The ATMF report examined the activities of 3 pharmaceutical manufacturers. It showed that Eli Lilly, Novo Nordisk, and Sanofi, produce 83% of the insulin sold in LMICs, where they also hold around 95% of the market share. Insulin supplied by these firms is sold at higher median prices in LMICs than in high-income countries. According to the report, the reasons for this include; the manufacturer’s selling price, wholesale and retail mark-ups, taxes, and other tariffs.

These companies are however, taking actions to address the inequity in access to this essential medicine. “In Nigeria, Novo Nordisk has signed a memorandum of understanding with the Federal Ministry of Health, and that serves as a base for the rollout of a programme called I-Care,” says Dr. Jayasree Iyer, CEO of Access to Medicine Foundation.

The idea of this programme, Iyer adds is to provide affordable access to diabetes care, especially for children with type 1 diabetes.

According to her, “SANOFI, another large insulin provider has pushed for the listing of insulin in the National Health Insurance Authority (NHIA) and the State Health Insurance Scheme for two of Nigeria’s 36 states. These actions help to make insulin more affordable and accessible to more people. The company is planning to expand this strategy to two more states in 2022.”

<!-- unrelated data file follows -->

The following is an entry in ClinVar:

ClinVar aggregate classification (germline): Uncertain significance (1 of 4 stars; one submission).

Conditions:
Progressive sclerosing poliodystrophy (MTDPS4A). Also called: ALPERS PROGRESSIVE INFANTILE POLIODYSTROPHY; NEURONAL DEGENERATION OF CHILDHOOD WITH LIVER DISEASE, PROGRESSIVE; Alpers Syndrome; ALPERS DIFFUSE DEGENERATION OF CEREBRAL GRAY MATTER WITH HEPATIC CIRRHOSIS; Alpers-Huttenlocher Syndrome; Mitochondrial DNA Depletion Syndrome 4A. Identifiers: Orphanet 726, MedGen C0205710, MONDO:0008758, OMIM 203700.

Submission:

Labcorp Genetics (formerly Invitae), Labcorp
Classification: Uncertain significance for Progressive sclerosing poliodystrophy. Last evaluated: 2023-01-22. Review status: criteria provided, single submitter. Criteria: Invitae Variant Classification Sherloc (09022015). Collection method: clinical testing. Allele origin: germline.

Iyer noted that lack of access to insulin is a devastating problem for diabetes patients globally. however, to achieve long-term improvements and ensure that patients have access to the best available treatments, government must step up efforts to ensure that successful access strategies are scaled up to reach more people, as well as look at where action is not currently being taken, and where gaps remain.

“While the challenges are complex, there is now real momentum towards overcoming those challenges and pursuing opportunities to sustainably expand access to insulin products in LMICs. The public sector can adopt National Diabetes targets in line with international agreements like the World Health Assembly resolutions and take steps to meet these targets, by improving access to screening at the primary health care level, diagnosed properly and more people come for treatment.”

“A lot of these efforts can also be scaled up and specifically the government has to look at reducing the cost of payments from people while negotiating better prices, and by reimbursing the cost of insulin so it’s affordable for patients,” Iyer further said.